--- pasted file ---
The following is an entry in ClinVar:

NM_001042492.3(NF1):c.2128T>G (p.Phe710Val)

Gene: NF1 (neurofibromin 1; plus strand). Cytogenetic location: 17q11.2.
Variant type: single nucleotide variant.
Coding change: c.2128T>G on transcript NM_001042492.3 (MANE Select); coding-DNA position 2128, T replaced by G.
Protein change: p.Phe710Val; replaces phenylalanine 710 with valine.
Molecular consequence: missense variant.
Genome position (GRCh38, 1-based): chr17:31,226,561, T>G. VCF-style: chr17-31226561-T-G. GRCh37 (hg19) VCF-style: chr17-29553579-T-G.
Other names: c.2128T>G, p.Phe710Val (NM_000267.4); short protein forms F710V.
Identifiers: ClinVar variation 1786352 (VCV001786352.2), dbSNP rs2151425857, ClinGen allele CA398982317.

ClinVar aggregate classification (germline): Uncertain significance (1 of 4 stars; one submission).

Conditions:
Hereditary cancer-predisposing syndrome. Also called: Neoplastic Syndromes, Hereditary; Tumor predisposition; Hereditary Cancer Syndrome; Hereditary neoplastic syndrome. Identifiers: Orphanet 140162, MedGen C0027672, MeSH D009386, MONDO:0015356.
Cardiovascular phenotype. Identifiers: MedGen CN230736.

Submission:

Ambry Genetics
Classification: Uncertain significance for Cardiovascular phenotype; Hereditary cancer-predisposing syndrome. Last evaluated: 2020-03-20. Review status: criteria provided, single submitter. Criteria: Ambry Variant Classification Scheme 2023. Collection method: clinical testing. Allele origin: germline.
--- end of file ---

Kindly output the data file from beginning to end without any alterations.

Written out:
The following is an entry in ClinVar:

NM_001042492.3(NF1):c.2128T>G (p.Phe710Val)

Gene: NF1 (neurofibromin 1; plus strand). Cytogenetic location: 17q11.2.
Variant type: single nucleotide variant.
Coding change: c.2128T>G on transcript NM_001042492.3 (MANE Select); coding-DNA position 2128, T replaced by G.
Protein change: p.Phe710Val; replaces phenylalanine 710 with valine.
Molecular consequence: missense variant.
Genome position (GRCh38, 1-based): chr17:31,226,561, T>G. VCF-style: chr17-31226561-T-G. GRCh37 (hg19) VCF-style: chr17-29553579-T-G.
Other names: c.2128T>G, p.Phe710Val (NM_000267.4); short protein forms F710V.
Identifiers: ClinVar variation 1786352 (VCV001786352.2), dbSNP rs2151425857, ClinGen allele CA398982317.

ClinVar aggregate classification (germline): Uncertain significance (1 of 4 stars; one submission).

Conditions:
Hereditary cancer-predisposing syndrome. Also called: Neoplastic Syndromes, Hereditary; Tumor predisposition; Hereditary Cancer Syndrome; Hereditary neoplastic syndrome. Identifiers: Orphanet 140162, MedGen C0027672, MeSH D009386, MONDO:0015356.
Cardiovascular phenotype. Identifiers: MedGen CN230736.

Submission:

Ambry Genetics
Classification: Uncertain significance for Cardiovascular phenotype; Hereditary cancer-predisposing syndrome. Last evaluated: 2020-03-20. Review status: criteria provided, single submitter. Criteria: Ambry Variant Classification Scheme 2023. Collection method: clinical testing. Allele origin: germline.